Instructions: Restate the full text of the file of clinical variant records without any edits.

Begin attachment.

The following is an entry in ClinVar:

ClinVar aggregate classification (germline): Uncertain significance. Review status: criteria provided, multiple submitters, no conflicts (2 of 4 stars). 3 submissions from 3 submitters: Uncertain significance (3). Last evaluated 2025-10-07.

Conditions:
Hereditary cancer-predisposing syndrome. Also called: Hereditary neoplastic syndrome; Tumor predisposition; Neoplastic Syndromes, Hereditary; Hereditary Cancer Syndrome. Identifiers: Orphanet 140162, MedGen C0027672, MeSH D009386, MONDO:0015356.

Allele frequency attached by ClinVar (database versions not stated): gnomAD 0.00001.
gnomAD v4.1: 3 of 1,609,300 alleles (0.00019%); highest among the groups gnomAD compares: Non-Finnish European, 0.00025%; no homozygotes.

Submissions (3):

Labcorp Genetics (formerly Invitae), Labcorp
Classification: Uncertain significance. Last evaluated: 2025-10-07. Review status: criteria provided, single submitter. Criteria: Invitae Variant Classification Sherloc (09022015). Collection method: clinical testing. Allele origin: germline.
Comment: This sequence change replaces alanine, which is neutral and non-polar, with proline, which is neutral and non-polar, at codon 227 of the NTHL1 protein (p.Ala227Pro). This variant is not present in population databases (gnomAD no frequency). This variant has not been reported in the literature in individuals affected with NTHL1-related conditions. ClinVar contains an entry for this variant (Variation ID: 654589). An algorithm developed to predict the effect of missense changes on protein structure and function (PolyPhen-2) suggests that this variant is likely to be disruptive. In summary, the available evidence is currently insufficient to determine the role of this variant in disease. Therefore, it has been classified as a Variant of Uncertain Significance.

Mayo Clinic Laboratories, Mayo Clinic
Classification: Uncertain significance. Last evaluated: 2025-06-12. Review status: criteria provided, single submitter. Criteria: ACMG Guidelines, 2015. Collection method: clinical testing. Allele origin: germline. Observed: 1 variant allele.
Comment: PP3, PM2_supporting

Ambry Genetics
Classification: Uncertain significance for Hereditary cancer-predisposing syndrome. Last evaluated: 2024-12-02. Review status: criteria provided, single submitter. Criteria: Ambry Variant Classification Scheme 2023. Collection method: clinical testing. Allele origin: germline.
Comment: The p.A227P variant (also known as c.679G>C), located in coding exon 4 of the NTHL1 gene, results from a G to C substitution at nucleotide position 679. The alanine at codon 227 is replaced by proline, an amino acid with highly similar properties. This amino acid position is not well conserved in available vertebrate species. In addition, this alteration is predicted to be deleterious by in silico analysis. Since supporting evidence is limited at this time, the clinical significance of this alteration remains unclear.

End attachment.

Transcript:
The following is an entry in ClinVar:

ClinVar aggregate classification (germline): Uncertain significance. Review status: criteria provided, multiple submitters, no conflicts (2 of 4 stars). 3 submissions from 3 submitters: Uncertain significance (3). Last evaluated 2025-10-07.

Conditions:
Hereditary cancer-predisposing syndrome. Also called: Hereditary neoplastic syndrome; Tumor predisposition; Neoplastic Syndromes, Hereditary; Hereditary Cancer Syndrome. Identifiers: Orphanet 140162, MedGen C0027672, MeSH D009386, MONDO:0015356.

Allele frequency attached by ClinVar (database versions not stated): gnomAD 0.00001.
gnomAD v4.1: 3 of 1,609,300 alleles (0.00019%); highest among the groups gnomAD compares: Non-Finnish European, 0.00025%; no homozygotes.

Submissions (3):

Labcorp Genetics (formerly Invitae), Labcorp
Classification: Uncertain significance. Last evaluated: 2025-10-07. Review status: criteria provided, single submitter. Criteria: Invitae Variant Classification Sherloc (09022015). Collection method: clinical testing. Allele origin: germline.
Comment: This sequence change replaces alanine, which is neutral and non-polar, with proline, which is neutral and non-polar, at codon 227 of the NTHL1 protein (p.Ala227Pro). This variant is not present in population databases (gnomAD no frequency). This variant has not been reported in the literature in individuals affected with NTHL1-related conditions. ClinVar contains an entry for this variant (Variation ID: 654589). An algorithm developed to predict the effect of missense changes on protein structure and function (PolyPhen-2) suggests that this variant is likely to be disruptive. In summary, the available evidence is currently insufficient to determine the role of this variant in disease. Therefore, it has been classified as a Variant of Uncertain Significance.

Mayo Clinic Laboratories, Mayo Clinic
Classification: Uncertain significance. Last evaluated: 2025-06-12. Review status: criteria provided, single submitter. Criteria: ACMG Guidelines, 2015. Collection method: clinical testing. Allele origin: germline. Observed: 1 variant allele.
Comment: PP3, PM2_supporting

Ambry Genetics
Classification: Uncertain significance for Hereditary cancer-predisposing syndrome. Last evaluated: 2024-12-02. Review status: criteria provided, single submitter. Criteria: Ambry Variant Classification Scheme 2023. Collection method: clinical testing. Allele origin: germline.
Comment: The p.A227P variant (also known as c.679G>C), located in coding exon 4 of the NTHL1 gene, results from a G to C substitution at nucleotide position 679. The alanine at codon 227 is replaced by proline, an amino acid with highly similar properties. This amino acid position is not well conserved in available vertebrate species. In addition, this alteration is predicted to be deleterious by in silico analysis. Since supporting evidence is limited at this time, the clinical significance of this alteration remains unclear.